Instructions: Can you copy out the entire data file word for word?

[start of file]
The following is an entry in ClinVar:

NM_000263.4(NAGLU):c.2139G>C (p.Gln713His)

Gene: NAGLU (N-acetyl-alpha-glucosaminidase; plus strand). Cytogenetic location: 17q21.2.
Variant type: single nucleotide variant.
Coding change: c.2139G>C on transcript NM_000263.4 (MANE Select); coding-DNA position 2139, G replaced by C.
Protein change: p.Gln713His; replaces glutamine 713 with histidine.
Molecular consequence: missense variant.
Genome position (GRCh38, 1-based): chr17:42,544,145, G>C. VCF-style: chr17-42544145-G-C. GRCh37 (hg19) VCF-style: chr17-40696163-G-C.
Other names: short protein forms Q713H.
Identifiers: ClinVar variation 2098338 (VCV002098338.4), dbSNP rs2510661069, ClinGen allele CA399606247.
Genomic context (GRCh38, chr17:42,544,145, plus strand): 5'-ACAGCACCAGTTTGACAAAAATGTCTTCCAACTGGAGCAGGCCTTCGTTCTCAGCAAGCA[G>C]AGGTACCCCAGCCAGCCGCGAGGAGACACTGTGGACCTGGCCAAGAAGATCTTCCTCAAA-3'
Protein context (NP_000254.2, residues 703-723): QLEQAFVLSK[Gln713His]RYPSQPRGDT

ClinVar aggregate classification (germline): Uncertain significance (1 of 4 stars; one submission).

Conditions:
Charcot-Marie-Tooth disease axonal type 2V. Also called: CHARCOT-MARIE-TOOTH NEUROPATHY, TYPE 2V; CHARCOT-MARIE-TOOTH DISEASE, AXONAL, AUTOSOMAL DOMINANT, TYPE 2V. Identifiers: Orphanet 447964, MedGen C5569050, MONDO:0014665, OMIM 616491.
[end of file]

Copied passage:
The following is an entry in ClinVar:

NM_000263.4(NAGLU):c.2139G>C (p.Gln713His)

Gene: NAGLU (N-acetyl-alpha-glucosaminidase; plus strand). Cytogenetic location: 17q21.2.
Variant type: single nucleotide variant.
Coding change: c.2139G>C on transcript NM_000263.4 (MANE Select); coding-DNA position 2139, G replaced by C.
Protein change: p.Gln713His; replaces glutamine 713 with histidine.
Molecular consequence: missense variant.
Genome position (GRCh38, 1-based): chr17:42,544,145, G>C. VCF-style: chr17-42544145-G-C. GRCh37 (hg19) VCF-style: chr17-40696163-G-C.
Other names: short protein forms Q713H.
Identifiers: ClinVar variation 2098338 (VCV002098338.4), dbSNP rs2510661069, ClinGen allele CA399606247.
Genomic context (GRCh38, chr17:42,544,145, plus strand): 5'-ACAGCACCAGTTTGACAAAAATGTCTTCCAACTGGAGCAGGCCTTCGTTCTCAGCAAGCA[G>C]AGGTACCCCAGCCAGCCGCGAGGAGACACTGTGGACCTGGCCAAGAAGATCTTCCTCAAA-3'
Protein context (NP_000254.2, residues 703-723): QLEQAFVLSK[Gln713His]RYPSQPRGDT

ClinVar aggregate classification (germline): Uncertain significance (1 of 4 stars; one submission).

Conditions:
Charcot-Marie-Tooth disease axonal type 2V. Also called: CHARCOT-MARIE-TOOTH NEUROPATHY, TYPE 2V; CHARCOT-MARIE-TOOTH DISEASE, AXONAL, AUTOSOMAL DOMINANT, TYPE 2V. Identifiers: Orphanet 447964, MedGen C5569050, MONDO:0014665, OMIM 616491.